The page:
by Robert Fox
In this section, you'll read about our favorite mechanical keyless deadbolts, from such industry leaders as Lockey USA, Code-A-Key, and TruePower.
Mechanical keyless deadbolts make our everyday life a little simpler and easier, by enabling us to get in and out of our homes without depending on the use of a regular key. Instead, they use a physical keypad where we can punch in our personal user code to gain entry or exit.
One of the reasons why many people prefer mechanical deadbolts is that they do not rely on electronics, which some people find to be less dependable due to reacting to weather, having glitches, or losing battery power.
With mechanical deadbolts, its all hardware and it does its job.
Another benefit to many mechanical deadbolts is the fact that they're often naturally bump-proof. If you don't know what this means, here is our article on bump proof locksto get you up to speed.
The bottom line is that when there's no keyhole, there's no chance of lock-bumping and many mechanical keyless deadbolts don't rely on keys whatsoever, so there's that advantage as well.
That said, many people still prefer to have keyed access to their homes and many mechanical deadbolts provide that if you wish.
|Summary Lockey 2210BC Mechanical Keyless Deadbolt|
|Medeco 11Tr50319 Maxum Residential Single Cylinder Deadbolt, Satin Nickel, High Security Restricted M3 Keyway, Keyed Different|
|Medeco 11R503-19-1 Maxum Deadbolt, Single Cylinder, Satin Nickel Finish, 2-3/8″ Backset, 1″ Faceplate|
|Schlage B560P 626 C Keyway Series B500 Grade 2 Deadbolt Lock, Single Cylinder Function,|
Some mechanical deadbolts have physical keypads on both sides of the lock, providing yet another layer of protection in case you want the option to lock the door from both sides.
This prevents any situation where someone could break glass and reach inside to unlock your door from the inside. With the double-sided models, that's not going to happen.
However, with the single-sided deadbolts, you will find that there is a digital keypad on the outside where you input your code, and the inside just has a thumb-turn that you turn to lock or unlock the door that way.
If there are no windows around your door, this would be sufficient to keep your home secure.
When made well, mechanical deadbolts overall are sturdy and no frills when it comes to ease of use.
They are simple, durable, and look great with a number of styles and colors to choose from. Stay with us to find out more what makes these locks so special, how they differ from standard locks, and what the best models are.
We'll start by explaining the key differences between latches and deadbolts.
The two most common types of entry door locks are single latches and deadbolt. The latch is a spring-loaded bolt which is found within the locking mechanism of the doorknob. The deadbolt, on the other hand, is located just above or below the doorknob.
Both of these locks are used for securing the door and protecting against potential intruders, but what are the differences between them? And which lock is better? Stay with us to find out!
Below is our explanation on how these locks work, how they differ, as well as what the advantages and disadvantage of each lock are.
Spring-loaded latches are the most common type of latch-base locking mechanisms. Spring latches generally fall into one of two categories - latchbolts or deadlatches.
Latchbolts - Latchbolts feature a spring-loaded bolt that is angled off at the top edge. As you close your door, the angled side of the bolt engages with the edge or the lip of the strike plate. The bolt itself retracts due to the pressure of contact with the strike plate.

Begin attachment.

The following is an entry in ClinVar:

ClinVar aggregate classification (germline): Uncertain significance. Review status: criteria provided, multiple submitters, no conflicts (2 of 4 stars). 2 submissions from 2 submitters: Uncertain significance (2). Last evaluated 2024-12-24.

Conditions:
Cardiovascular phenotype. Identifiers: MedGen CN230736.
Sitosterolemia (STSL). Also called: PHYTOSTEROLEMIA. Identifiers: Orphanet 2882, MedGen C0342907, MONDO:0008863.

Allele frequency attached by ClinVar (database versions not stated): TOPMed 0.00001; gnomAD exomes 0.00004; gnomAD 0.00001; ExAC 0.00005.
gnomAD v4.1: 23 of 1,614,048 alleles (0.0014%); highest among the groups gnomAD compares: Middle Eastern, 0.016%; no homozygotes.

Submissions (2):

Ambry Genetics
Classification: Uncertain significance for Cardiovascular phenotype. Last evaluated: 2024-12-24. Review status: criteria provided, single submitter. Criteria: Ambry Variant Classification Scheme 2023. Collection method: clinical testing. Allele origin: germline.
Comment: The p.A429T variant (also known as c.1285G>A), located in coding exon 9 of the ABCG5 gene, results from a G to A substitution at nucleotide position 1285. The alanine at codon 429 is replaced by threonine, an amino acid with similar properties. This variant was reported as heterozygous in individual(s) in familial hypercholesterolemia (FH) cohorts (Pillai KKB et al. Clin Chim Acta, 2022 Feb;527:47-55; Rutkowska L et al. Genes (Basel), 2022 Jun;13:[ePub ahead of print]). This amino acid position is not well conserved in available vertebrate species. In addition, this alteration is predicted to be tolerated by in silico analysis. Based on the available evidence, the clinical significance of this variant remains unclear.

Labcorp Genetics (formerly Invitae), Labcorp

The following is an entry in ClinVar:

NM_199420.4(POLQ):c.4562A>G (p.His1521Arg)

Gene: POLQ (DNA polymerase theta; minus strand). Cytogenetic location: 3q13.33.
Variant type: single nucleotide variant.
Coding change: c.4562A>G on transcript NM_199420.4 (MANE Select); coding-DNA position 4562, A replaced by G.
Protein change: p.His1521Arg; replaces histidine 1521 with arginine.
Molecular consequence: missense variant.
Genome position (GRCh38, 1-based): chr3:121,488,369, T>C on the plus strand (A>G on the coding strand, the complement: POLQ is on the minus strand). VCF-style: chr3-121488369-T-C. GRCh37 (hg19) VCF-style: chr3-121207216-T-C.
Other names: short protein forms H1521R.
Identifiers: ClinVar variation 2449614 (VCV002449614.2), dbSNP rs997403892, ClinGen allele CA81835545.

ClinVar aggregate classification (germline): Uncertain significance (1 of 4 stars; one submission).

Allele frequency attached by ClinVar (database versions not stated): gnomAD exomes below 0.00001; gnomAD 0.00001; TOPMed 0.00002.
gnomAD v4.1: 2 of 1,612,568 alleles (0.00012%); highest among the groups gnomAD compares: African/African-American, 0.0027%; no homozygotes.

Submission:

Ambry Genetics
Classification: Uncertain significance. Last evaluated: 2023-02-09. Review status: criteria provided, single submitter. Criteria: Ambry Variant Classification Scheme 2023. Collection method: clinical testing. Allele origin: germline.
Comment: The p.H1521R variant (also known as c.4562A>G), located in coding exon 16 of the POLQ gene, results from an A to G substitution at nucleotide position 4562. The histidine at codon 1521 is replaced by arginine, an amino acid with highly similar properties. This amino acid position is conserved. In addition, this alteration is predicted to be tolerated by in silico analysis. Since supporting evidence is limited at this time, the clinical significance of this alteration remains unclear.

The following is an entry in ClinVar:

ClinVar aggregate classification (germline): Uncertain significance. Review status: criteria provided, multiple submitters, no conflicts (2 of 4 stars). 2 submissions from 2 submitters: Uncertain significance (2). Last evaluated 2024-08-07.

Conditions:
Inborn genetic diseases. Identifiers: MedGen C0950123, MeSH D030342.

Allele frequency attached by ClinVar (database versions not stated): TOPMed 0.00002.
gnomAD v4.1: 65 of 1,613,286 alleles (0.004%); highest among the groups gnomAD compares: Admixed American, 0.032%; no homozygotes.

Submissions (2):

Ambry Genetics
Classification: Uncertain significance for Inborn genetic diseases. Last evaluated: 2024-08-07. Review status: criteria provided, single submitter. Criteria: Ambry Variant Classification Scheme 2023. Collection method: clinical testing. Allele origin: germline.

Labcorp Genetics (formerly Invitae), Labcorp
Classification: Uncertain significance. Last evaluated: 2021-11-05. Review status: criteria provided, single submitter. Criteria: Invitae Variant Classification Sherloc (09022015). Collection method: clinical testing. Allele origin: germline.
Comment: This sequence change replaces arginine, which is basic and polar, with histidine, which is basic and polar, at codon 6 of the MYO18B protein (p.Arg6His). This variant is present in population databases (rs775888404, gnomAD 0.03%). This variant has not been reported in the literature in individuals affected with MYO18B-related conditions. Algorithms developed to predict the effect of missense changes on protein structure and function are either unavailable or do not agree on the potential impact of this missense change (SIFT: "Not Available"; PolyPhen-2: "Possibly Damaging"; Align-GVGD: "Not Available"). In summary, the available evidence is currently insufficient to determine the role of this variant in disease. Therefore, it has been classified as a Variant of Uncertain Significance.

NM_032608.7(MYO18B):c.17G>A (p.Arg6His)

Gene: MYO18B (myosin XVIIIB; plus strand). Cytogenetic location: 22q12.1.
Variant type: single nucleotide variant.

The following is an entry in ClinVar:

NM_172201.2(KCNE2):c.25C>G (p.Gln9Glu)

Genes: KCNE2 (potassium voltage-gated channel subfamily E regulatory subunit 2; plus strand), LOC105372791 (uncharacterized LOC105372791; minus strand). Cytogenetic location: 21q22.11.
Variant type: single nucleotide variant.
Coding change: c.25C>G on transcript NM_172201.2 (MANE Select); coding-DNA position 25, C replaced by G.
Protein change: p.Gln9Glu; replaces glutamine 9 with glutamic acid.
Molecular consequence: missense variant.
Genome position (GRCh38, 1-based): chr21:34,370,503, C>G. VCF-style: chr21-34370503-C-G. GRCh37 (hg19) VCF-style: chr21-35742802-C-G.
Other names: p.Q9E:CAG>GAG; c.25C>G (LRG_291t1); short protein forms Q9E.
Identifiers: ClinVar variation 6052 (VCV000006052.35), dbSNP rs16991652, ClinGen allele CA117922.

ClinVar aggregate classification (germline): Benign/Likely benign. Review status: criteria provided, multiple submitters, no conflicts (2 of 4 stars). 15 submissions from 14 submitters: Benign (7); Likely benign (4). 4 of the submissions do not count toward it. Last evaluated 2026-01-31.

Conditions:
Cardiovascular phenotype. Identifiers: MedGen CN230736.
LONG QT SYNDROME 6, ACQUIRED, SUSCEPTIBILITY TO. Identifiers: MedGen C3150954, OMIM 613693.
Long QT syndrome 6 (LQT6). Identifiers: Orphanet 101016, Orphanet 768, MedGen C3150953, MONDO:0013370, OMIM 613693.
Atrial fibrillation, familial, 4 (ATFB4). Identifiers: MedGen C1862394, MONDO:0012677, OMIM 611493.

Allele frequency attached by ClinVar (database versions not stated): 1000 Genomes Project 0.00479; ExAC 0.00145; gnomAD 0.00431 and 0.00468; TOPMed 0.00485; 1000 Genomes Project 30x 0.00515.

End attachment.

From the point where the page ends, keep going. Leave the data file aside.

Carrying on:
When the bolt passes a certain point, it extends and locks into the strike plate due to the pressure being released from the spring, securing the door and keeping it closed. Latches are designed to retract and disengage when you turn the door handle to open the door.
Deadlatches - Deadlatches feature what is known as a guardbolt - a small cylindrical bolt that is positioned just beside the latchbolt. The guardbolt is designed to move together with the latchbolt up until the point when the latchbolt extends into the strike plate.
The guardbolt then remains in depressed position against the strike plate, preventing the potential intruders from "jimmying" or "shimming" the latchbolt. The positioning of the guardbolt doesn't allow the latchbolt to be depressed by using a credit card or some other thin, flat tool.
Deadbolts are generally thicker and heavier than spring latches, and they are not angled or rounded at the end.
Deadbolts are usually made of steel, bronze or brass, and they extend deeper into the door frame than spring latches. A deadbolt can be engaged by using a key or turning a knob. Most expensive models can also be engaged by using an automated motor.
Deadbolts engage when the tumbler inside of the lock rotates to the specific position and the pins move into alignment,
One of the most noticeable differences between deadbolts and latches is that latch-based locks have doorknobs or door handles, while deadbolt locks don't.
Next, let's talk about money!
Many people decide not to install deadbolts because they tend to cost more than standard locks. However, any locksmith will tell you that deadbolts are actually relatively cheap considering the level of protection they provide for your home.
Depending on the model and class you want to buy, a deadbolt and installation will generally cost you anything from $100 to $250. The majority of homeowners who had installed deadbolts to their homes, though, reported paying less than $200 per lock.
David Helms, the owner of the highly-popular E&S Security and Locksmith from Carlotte, N.C., says that the installation of the deadbolt depends on several factors.
He explains that it costs $50 to 60$ for the trip, $40 to $50 for the deadbolt and $45 to drill and install the deadbolt on a wood door, or $50 to install it on a metal door. This means that a typical job costs $140 to $160.
Most costumers decide to buy deadbolts at large home improvement stores because they generally cost 50 dollars less than what hardware stores sell them for.
Most locksmiths charge $140 to $160 for the deadbolt, which includes the lock and the installation.
Although deadbolts are more expensive than the standard bolts, it is worth saying that you might be able to recoup some of the installation costs through your insurance payments. Many insurance agencies nowadays offer discounts for having deadbolts installed in your home.